Bone Ash Broth - a paleo source of minerals?

For those still living in the Paleo era (literally under rock), it may come as a shock that bone broth is not a great source of minerals.

If this upsets you, then feel free to shoot down the messenger:

But what about bone-ash broth?

Could this be the missing ingredient that can fortify your broth into a mineral superfood?

Thanks to my handy waterwatch kit, I thought I would do some preliminary research on this.


Powdered bone ash

Take some bones and burn them in the fire. (Yes it will produce a horrible smell). After several days of keeping the house warm, collect the burnt bones from the ash.
Grind the bones into a fine powder and mix the powder with cold water. Filter out the sediment with paper towel and measure the salinity, PH and reactive phosphorous levels.


Phosphrous Reaction
Reactive Phosphorous shows as purple.

The water (from our rain water tanks) had the following analysis:

Salinity: 60µS (very low)
PH: 6.7 (very so slightly acidic)
Reactive Phosphorous: < 0.015mg/L (very low)
Temperature: 17.7°

20 grams of powdered bone ash was mixed with 100mls of cold rain water (as above). This was stirred for a few minutes. The resulting suspension was then tipped off leaving most of the bone ash as sediment.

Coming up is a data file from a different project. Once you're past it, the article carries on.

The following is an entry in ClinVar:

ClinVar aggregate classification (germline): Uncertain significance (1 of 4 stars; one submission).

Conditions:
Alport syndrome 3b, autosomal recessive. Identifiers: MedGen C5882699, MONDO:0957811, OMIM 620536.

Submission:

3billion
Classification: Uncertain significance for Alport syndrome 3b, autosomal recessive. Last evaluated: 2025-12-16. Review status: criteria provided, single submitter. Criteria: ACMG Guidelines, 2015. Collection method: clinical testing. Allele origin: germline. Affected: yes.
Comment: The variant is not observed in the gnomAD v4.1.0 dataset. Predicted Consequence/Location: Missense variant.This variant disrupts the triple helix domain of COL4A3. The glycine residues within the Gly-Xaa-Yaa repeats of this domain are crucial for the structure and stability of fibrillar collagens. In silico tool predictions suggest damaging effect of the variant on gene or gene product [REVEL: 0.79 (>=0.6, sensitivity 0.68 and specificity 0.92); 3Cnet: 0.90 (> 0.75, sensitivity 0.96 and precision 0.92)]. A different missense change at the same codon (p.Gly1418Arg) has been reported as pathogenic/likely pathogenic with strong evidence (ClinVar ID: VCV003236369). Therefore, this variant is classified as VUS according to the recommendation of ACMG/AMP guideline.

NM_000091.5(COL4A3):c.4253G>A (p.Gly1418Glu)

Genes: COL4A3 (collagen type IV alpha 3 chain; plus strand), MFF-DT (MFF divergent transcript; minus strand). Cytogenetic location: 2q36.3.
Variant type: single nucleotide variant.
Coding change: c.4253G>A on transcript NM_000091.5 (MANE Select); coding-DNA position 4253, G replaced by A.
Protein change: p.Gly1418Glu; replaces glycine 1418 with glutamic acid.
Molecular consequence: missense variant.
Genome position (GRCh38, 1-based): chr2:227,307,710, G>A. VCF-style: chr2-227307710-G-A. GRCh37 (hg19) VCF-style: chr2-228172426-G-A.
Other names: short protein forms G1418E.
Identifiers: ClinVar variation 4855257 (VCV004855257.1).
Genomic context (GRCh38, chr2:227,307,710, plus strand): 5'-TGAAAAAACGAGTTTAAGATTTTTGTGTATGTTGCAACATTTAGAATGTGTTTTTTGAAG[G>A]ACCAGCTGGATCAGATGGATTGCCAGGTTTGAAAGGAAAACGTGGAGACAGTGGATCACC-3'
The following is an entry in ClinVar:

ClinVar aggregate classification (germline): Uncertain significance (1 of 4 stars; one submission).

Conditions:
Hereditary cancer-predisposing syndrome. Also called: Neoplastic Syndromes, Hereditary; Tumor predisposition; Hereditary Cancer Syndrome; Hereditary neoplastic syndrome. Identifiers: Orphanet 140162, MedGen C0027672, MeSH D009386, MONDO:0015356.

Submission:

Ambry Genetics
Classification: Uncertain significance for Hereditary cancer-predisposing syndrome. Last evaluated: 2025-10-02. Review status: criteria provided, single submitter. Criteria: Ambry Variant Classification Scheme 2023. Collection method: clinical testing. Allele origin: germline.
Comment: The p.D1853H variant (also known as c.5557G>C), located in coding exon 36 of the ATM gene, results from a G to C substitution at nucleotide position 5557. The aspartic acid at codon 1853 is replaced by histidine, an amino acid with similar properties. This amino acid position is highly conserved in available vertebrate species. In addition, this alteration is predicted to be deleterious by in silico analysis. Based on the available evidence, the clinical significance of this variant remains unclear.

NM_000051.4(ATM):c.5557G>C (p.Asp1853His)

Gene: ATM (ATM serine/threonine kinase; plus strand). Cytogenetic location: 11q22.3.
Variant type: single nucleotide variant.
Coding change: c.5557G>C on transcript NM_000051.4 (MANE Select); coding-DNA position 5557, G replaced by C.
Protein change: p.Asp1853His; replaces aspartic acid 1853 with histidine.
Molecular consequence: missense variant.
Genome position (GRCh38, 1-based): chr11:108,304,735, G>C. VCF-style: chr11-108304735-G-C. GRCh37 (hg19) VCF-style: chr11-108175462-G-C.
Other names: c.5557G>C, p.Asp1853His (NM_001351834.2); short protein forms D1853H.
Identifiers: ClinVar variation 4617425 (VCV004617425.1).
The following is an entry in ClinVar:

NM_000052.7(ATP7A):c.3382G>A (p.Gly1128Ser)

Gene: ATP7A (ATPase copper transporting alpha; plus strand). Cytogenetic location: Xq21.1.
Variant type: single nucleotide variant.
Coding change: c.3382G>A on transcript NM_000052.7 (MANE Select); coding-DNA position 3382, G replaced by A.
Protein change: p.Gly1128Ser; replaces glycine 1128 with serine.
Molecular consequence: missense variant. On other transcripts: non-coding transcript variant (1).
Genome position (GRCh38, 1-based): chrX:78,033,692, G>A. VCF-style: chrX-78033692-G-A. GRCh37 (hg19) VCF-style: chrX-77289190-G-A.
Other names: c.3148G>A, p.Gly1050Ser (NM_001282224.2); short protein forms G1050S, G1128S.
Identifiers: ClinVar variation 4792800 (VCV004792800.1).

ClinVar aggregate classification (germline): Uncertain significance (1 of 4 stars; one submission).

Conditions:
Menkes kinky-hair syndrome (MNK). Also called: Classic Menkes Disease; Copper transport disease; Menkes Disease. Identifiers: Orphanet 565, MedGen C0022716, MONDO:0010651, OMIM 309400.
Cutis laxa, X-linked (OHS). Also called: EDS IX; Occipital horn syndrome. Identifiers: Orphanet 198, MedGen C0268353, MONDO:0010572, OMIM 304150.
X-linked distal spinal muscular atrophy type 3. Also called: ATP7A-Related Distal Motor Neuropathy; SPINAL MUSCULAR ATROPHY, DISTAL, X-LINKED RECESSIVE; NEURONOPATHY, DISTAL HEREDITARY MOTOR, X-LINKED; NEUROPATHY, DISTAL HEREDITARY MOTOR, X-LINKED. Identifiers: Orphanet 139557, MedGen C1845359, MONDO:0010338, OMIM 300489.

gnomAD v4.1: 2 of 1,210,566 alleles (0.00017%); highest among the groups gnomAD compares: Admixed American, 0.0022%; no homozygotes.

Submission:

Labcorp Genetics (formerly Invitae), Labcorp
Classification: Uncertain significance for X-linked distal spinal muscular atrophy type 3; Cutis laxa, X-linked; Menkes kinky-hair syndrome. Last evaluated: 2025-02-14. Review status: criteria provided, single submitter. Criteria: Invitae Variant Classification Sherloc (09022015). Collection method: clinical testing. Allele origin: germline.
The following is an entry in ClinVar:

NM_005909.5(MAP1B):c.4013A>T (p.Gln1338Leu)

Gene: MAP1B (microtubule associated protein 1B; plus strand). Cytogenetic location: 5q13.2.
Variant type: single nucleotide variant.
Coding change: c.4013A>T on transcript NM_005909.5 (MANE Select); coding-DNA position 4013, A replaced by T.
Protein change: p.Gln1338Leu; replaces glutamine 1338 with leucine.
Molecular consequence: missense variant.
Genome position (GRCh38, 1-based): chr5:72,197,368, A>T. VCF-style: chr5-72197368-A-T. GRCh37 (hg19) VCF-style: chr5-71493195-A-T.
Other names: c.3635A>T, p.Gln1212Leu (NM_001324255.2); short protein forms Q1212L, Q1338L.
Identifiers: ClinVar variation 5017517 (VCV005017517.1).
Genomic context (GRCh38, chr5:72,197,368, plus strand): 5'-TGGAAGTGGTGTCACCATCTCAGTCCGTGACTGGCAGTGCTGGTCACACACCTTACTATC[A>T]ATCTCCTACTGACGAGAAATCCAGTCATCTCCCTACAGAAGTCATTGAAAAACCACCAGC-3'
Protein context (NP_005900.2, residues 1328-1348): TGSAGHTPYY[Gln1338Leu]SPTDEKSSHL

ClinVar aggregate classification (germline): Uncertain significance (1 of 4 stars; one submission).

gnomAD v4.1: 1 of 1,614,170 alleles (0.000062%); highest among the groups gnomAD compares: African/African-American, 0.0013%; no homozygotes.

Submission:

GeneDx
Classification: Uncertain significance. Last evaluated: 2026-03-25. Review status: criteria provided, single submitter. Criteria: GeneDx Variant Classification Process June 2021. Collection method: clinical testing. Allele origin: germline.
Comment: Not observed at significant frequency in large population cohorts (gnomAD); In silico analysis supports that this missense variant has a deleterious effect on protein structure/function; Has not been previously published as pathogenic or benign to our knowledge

Cold Bone Ash water analysis:

Salinity: 300mS (very weak brine)
PH: 10.4 (alkaline)
Reactive Phosphorous: 45mg/L
Taste: like hard water - not offensive!


While able to demonstrate some solubility of bone ash minerals, the levels of reactive phosphorous were still modest. At 45mg/L this solution is still very low in Phosphorous compared to milk (~900mg/L). The Alkalinity of the solution seems to indicate that hydroxide ions and bi-phosphate ions have dissolved, so therefore we have dissolved calcium in the solution (to maintain charge balance).

The solubility of these minerals may be improved by buffering the PH - ie using vinegar, and boiling the solution could have an effect also.

I think there is potential that bone-ash could be the missing ingredient in a paleo bone broth. However the solubility of phosphate and calcium is unpredictable in such cooking. Certainly far more remains in the solid form than dissolves.
Given that bone ash is very brittle and can be powdered, it should also be considered that the powder itself can be consumed as a medicine, and stomach acids may extract far more than the broth can dissolve?

Finally, the value of bone ash over wood ash should be considered. The latter is also high in calcium, but much lower in phosphorous. Wood ash is likely to contain some toxic minerals also, like arsenic, mercury and cadmium which the bone ash will be much lower in.